The Robert Foster Award for Light in Architecture (ACT)
ACT Jury Citation

The Enrico Taglietti Award for Educational Architecture

The new Research School of Physics building on the ANU Campus represents a significant investment in the advancement of physics research in Australia, bringing together decades of disparate experimental infrastructure into a single facility. The building is cleverly organised around an east-west linear atrium that connects office and lab space vertically and horizontally, wrapping the building program around the visionary “ballroom-style clean-room that affords transparency across and through the structure. A feature auditorium and meeting room wing defers to Griffin’s 1918 water axis, providing a spectacular lake view.

At its heart, this is a supremely technical and complex laboratory project that has been extremely well executed with a very high-performance criteria for vibration, magnetic fields and air cleanliness, temperature and humidity control and safety systems.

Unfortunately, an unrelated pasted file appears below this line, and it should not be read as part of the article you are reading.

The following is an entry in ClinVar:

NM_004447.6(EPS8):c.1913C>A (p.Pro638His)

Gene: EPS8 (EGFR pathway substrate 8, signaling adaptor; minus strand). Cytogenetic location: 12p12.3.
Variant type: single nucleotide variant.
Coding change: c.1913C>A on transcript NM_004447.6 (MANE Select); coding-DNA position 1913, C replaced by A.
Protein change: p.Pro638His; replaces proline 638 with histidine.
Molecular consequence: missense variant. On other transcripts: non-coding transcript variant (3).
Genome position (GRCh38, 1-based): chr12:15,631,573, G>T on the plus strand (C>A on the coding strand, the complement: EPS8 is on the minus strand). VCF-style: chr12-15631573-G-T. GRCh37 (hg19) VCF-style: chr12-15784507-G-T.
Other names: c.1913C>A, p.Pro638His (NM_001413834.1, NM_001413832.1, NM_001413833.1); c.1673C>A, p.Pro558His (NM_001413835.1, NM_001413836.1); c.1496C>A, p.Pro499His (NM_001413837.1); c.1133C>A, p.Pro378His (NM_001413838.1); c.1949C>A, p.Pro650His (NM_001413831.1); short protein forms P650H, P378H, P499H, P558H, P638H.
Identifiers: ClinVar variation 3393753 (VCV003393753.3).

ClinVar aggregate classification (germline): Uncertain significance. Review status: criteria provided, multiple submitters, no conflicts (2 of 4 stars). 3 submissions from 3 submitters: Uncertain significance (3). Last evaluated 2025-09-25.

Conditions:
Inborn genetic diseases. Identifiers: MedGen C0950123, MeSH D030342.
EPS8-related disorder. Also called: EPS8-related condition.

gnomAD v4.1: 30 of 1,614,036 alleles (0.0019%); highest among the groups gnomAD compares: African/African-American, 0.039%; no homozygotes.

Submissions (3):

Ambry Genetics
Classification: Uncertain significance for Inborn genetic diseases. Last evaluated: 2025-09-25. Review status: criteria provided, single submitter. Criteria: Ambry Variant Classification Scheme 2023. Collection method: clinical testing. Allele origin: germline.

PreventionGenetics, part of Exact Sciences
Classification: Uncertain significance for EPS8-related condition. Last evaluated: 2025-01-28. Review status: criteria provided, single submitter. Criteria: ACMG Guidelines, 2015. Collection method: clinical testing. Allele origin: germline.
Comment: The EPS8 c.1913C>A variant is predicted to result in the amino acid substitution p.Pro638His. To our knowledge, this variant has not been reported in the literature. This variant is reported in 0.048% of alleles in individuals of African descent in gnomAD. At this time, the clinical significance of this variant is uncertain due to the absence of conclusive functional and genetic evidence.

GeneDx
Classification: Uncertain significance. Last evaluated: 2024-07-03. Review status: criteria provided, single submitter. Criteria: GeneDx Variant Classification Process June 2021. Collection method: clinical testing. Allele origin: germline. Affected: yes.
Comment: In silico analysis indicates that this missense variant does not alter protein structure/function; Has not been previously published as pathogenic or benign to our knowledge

Impressive design elements include the visionary “ballroom” concept, placing research on display as an ongoing reminder of the global reputation and continued ambitions of the Research School of Physics, the exterior shading fins inspired by gravitational waves, and other key elements of the interior design determined by the rigorous application of quantum encryption algorithms.

The Jury was impressed by the clarity of the concept, juxtaposed against the complexity and quality of the building’s execution.


The Robert Foster Award for Light in Architecture

Light is central to the planning, design and architectural success of the Research School of Physics Building at the ANU.